It may or may not be embarrassing to admit that a wordsmith such as myself needed to look up what “providential” meant. Amateur.
Well, it means opportune, lucky, fortunate. Or my favorite: divine influence.
And in a not-so-amateur way, I felt this wind would soon be arriving ever since the five-year old girl with the hot pink shirt and matching hot pink head band, sat down with her grandmother for lunch at Panera. It wasn’t Saturday, but a Thursday afternoon with Grandma, spending all the time in the world talking across the table in fairy tales and wonder. And I, sitting across from no one, smiled in between shovels of my BBQ Chopped Chicken Salad. My schedule told me I was in a rush to somewhere important, but my stomach had demanded proper fueling first. To my surprise, I had found a stolen moment tucked away in the back corner of the restaurant. No longer having living grandparents of my own–orphaned in a way that skips a generation but never a lifetime–I slowed my bites to witness this matriarch become just as childlike as her granddaughter.
“Did you? Did you really just take a bite of that chip? You haven’t even touched your sandwich yet,” she said playfully, the way one does when etiquette is thrown out the window because you’re out to lunch with Grandma!
The little girl giggled in her seat, took another crunch, and smacked her lips with a sip of her fountain drink–as if to seal the deal that she was in fact, untouchable to proper things. “You caught me!” And she giggled some more, tickled at the moment of being seen.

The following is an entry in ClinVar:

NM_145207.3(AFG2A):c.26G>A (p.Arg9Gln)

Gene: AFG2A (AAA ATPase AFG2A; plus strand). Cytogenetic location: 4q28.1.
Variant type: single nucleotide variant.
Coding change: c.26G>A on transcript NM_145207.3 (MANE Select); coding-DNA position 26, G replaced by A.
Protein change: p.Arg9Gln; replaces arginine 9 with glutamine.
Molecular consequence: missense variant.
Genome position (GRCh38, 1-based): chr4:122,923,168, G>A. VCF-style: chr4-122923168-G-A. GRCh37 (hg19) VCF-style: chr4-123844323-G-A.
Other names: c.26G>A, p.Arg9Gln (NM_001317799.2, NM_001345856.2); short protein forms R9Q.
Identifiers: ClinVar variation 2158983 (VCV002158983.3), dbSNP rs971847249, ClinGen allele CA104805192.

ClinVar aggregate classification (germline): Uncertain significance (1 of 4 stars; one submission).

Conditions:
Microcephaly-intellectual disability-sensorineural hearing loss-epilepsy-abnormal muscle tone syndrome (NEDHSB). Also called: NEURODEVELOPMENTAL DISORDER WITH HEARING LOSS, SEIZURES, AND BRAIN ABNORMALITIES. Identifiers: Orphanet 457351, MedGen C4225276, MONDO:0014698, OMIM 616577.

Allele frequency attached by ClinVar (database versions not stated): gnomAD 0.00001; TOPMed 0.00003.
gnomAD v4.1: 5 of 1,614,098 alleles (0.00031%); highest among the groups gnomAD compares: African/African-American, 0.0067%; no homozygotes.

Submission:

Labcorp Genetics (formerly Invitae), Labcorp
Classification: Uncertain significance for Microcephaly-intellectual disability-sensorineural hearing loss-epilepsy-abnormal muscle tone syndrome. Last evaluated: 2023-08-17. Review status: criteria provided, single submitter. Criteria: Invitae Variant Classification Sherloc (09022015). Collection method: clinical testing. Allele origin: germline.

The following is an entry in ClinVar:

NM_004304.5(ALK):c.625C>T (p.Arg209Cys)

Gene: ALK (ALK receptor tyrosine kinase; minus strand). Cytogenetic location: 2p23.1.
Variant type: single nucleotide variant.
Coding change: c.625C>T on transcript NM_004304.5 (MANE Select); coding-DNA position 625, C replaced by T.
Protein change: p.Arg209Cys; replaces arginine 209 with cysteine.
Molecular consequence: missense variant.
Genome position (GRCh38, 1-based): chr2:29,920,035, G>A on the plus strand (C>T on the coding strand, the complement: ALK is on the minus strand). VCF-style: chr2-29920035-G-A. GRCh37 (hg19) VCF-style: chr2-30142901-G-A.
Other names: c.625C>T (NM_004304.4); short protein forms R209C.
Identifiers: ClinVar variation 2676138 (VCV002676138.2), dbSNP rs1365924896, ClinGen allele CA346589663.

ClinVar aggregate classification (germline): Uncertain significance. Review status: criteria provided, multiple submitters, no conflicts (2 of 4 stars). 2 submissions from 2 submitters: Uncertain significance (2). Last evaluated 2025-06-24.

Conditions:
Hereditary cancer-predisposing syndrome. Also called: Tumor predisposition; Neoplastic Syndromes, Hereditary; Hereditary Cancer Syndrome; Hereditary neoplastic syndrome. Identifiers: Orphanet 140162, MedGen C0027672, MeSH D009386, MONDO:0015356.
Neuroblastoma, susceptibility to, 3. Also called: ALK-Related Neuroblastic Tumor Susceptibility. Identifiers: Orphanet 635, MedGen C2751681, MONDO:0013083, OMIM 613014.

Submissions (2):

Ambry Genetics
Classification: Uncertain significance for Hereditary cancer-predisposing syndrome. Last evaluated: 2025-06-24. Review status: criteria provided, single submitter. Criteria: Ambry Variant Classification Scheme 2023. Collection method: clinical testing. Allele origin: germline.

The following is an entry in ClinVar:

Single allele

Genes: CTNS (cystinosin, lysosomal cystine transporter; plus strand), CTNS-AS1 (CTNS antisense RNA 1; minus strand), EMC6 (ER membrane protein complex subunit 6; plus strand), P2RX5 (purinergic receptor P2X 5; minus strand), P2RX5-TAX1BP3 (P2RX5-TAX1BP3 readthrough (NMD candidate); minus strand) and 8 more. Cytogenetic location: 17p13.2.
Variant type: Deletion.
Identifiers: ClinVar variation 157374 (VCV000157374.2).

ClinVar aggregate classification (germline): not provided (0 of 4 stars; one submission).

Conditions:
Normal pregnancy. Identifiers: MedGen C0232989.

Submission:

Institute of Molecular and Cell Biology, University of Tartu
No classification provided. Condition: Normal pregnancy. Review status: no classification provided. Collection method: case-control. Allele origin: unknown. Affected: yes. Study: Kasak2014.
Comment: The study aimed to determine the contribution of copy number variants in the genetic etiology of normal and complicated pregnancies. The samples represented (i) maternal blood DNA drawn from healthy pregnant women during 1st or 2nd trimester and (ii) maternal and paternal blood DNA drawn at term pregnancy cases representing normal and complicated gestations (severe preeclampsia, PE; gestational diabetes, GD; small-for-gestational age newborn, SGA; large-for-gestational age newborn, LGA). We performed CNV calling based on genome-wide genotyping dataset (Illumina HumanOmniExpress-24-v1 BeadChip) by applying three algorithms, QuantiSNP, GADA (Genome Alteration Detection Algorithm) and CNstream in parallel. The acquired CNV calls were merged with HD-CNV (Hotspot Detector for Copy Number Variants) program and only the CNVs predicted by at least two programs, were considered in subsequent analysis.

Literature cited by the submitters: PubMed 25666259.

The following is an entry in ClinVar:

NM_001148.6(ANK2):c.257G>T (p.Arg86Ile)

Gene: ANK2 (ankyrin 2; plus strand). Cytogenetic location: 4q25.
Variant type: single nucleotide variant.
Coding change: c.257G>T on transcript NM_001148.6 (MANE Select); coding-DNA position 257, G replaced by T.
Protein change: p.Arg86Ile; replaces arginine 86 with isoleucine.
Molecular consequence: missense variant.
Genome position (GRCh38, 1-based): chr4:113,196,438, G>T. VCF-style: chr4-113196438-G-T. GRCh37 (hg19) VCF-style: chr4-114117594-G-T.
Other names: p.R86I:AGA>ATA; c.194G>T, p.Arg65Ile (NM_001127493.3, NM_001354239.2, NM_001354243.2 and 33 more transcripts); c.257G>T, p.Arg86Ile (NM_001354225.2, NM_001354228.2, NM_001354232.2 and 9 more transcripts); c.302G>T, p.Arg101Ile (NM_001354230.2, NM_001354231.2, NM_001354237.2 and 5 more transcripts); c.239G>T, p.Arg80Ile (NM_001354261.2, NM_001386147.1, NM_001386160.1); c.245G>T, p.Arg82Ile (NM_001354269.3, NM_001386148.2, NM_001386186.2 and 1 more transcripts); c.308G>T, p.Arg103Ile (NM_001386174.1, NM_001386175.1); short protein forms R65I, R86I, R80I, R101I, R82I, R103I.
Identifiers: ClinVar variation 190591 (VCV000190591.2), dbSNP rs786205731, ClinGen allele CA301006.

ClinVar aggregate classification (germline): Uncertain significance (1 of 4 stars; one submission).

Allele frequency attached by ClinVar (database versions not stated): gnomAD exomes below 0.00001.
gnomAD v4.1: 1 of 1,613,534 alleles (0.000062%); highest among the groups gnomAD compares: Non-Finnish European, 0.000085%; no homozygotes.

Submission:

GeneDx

“I did catch you,” said the grandmother, who walked back to the table after filling her cup up with water. “But I almost didn’t. If I had taken two seconds longer to get my water, I wouldn’t have even noticed!” Her intonations reflected the grandeur of simple things, and how one has the power to assign meaning to the mundane so that it becomes memorable to those who believe that things matter. “It’s all about timing.”
“It is all about timing, Grandma.” At this, the little girl took another swig from her soda before deliberately setting it down on the table and looked directly ahead. “It is all about timing.”
These intonations from the little girl made me stop my chewing altogether. It didn’t mirror the playfulness of her grandmother, but instead distorted the amateur nature of our intelligence at five years old. She got it. And she didn’t need to imitate anybody for it to matter, or pretend its meaning was more powerful if it were cryptic. No, she wasn’t mocking the cliche statement either. She just stated it simply, and completely unaware of the platitude.
To her, it was the truth. She got away with eating chips before the meal. To me, it was providential. Even if I didn’t know it then, I understand now that where we put the emphasis on certain things, the same things even, can change the way they make us believe. For example, you can on an sit on an idea for years like a child, thinking about it in only a certain way: grand. Until a venerable woman comes along, sits across the table from you, and says, “I caught you.”